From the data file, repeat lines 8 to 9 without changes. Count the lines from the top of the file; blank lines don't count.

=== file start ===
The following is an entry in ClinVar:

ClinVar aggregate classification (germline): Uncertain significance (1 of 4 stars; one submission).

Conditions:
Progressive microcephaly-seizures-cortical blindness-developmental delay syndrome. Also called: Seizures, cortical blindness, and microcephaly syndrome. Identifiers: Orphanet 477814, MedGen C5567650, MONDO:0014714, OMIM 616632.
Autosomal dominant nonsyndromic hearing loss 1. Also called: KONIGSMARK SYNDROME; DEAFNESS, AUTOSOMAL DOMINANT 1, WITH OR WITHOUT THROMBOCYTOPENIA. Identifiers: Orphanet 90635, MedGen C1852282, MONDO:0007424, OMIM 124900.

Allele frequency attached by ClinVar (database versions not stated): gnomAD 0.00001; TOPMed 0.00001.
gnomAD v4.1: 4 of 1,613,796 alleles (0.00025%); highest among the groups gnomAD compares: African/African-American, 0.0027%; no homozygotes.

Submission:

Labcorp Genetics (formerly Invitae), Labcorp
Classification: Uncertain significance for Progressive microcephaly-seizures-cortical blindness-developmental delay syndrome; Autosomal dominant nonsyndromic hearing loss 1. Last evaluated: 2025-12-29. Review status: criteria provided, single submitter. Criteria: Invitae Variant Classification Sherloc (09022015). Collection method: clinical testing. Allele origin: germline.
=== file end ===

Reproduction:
Submission:

Labcorp Genetics (formerly Invitae), Labcorp